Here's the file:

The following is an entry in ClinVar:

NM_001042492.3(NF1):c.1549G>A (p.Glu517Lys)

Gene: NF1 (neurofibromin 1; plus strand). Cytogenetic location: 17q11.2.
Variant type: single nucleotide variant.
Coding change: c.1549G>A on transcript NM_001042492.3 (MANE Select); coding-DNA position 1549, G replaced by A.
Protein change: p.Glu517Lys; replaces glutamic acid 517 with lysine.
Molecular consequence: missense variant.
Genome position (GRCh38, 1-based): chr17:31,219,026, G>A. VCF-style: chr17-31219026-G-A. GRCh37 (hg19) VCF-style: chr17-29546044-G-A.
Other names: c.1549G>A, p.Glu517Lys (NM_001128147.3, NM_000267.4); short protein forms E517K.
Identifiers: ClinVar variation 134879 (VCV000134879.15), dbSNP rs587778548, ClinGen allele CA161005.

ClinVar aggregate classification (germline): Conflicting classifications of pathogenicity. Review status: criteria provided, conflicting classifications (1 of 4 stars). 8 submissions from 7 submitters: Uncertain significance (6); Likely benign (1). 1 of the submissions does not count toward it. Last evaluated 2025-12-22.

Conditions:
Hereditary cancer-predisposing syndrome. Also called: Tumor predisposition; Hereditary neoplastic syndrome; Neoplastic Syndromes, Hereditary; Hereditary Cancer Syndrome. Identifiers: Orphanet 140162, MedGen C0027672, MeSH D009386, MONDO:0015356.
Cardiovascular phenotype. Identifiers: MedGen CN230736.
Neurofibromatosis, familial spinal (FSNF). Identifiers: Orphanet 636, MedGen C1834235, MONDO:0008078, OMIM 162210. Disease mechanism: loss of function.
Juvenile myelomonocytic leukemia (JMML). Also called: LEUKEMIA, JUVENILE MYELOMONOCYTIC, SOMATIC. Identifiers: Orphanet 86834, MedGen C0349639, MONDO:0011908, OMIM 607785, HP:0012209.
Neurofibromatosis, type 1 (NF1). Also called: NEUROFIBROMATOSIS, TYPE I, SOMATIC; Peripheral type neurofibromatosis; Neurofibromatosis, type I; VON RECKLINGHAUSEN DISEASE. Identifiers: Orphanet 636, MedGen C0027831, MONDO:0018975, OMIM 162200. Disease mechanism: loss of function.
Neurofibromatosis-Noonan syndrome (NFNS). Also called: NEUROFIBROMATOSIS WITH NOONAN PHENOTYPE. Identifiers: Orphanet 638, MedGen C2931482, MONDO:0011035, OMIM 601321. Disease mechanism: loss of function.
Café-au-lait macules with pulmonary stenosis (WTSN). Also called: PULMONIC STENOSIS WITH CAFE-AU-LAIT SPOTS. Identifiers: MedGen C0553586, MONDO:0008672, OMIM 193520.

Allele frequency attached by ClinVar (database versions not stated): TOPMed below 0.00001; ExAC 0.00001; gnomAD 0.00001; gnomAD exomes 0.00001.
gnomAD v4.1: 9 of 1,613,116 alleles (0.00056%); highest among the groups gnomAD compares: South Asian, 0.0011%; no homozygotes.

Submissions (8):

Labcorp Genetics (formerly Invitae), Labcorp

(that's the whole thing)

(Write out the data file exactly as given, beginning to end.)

The following is an entry in ClinVar:

NM_001042492.3(NF1):c.1549G>A (p.Glu517Lys)

Gene: NF1 (neurofibromin 1; plus strand). Cytogenetic location: 17q11.2.
Variant type: single nucleotide variant.
Coding change: c.1549G>A on transcript NM_001042492.3 (MANE Select); coding-DNA position 1549, G replaced by A.
Protein change: p.Glu517Lys; replaces glutamic acid 517 with lysine.
Molecular consequence: missense variant.
Genome position (GRCh38, 1-based): chr17:31,219,026, G>A. VCF-style: chr17-31219026-G-A. GRCh37 (hg19) VCF-style: chr17-29546044-G-A.
Other names: c.1549G>A, p.Glu517Lys (NM_001128147.3, NM_000267.4); short protein forms E517K.
Identifiers: ClinVar variation 134879 (VCV000134879.15), dbSNP rs587778548, ClinGen allele CA161005.

ClinVar aggregate classification (germline): Conflicting classifications of pathogenicity. Review status: criteria provided, conflicting classifications (1 of 4 stars). 8 submissions from 7 submitters: Uncertain significance (6); Likely benign (1). 1 of the submissions does not count toward it. Last evaluated 2025-12-22.

Conditions:
Hereditary cancer-predisposing syndrome. Also called: Tumor predisposition; Hereditary neoplastic syndrome; Neoplastic Syndromes, Hereditary; Hereditary Cancer Syndrome. Identifiers: Orphanet 140162, MedGen C0027672, MeSH D009386, MONDO:0015356.
Cardiovascular phenotype. Identifiers: MedGen CN230736.
Neurofibromatosis, familial spinal (FSNF). Identifiers: Orphanet 636, MedGen C1834235, MONDO:0008078, OMIM 162210. Disease mechanism: loss of function.
Juvenile myelomonocytic leukemia (JMML). Also called: LEUKEMIA, JUVENILE MYELOMONOCYTIC, SOMATIC. Identifiers: Orphanet 86834, MedGen C0349639, MONDO:0011908, OMIM 607785, HP:0012209.
Neurofibromatosis, type 1 (NF1). Also called: NEUROFIBROMATOSIS, TYPE I, SOMATIC; Peripheral type neurofibromatosis; Neurofibromatosis, type I; VON RECKLINGHAUSEN DISEASE. Identifiers: Orphanet 636, MedGen C0027831, MONDO:0018975, OMIM 162200. Disease mechanism: loss of function.
Neurofibromatosis-Noonan syndrome (NFNS). Also called: NEUROFIBROMATOSIS WITH NOONAN PHENOTYPE. Identifiers: Orphanet 638, MedGen C2931482, MONDO:0011035, OMIM 601321. Disease mechanism: loss of function.
Café-au-lait macules with pulmonary stenosis (WTSN). Also called: PULMONIC STENOSIS WITH CAFE-AU-LAIT SPOTS. Identifiers: MedGen C0553586, MONDO:0008672, OMIM 193520.

Allele frequency attached by ClinVar (database versions not stated): TOPMed below 0.00001; ExAC 0.00001; gnomAD 0.00001; gnomAD exomes 0.00001.
gnomAD v4.1: 9 of 1,613,116 alleles (0.00056%); highest among the groups gnomAD compares: South Asian, 0.0011%; no homozygotes.

Submissions (8):

Labcorp Genetics (formerly Invitae), Labcorp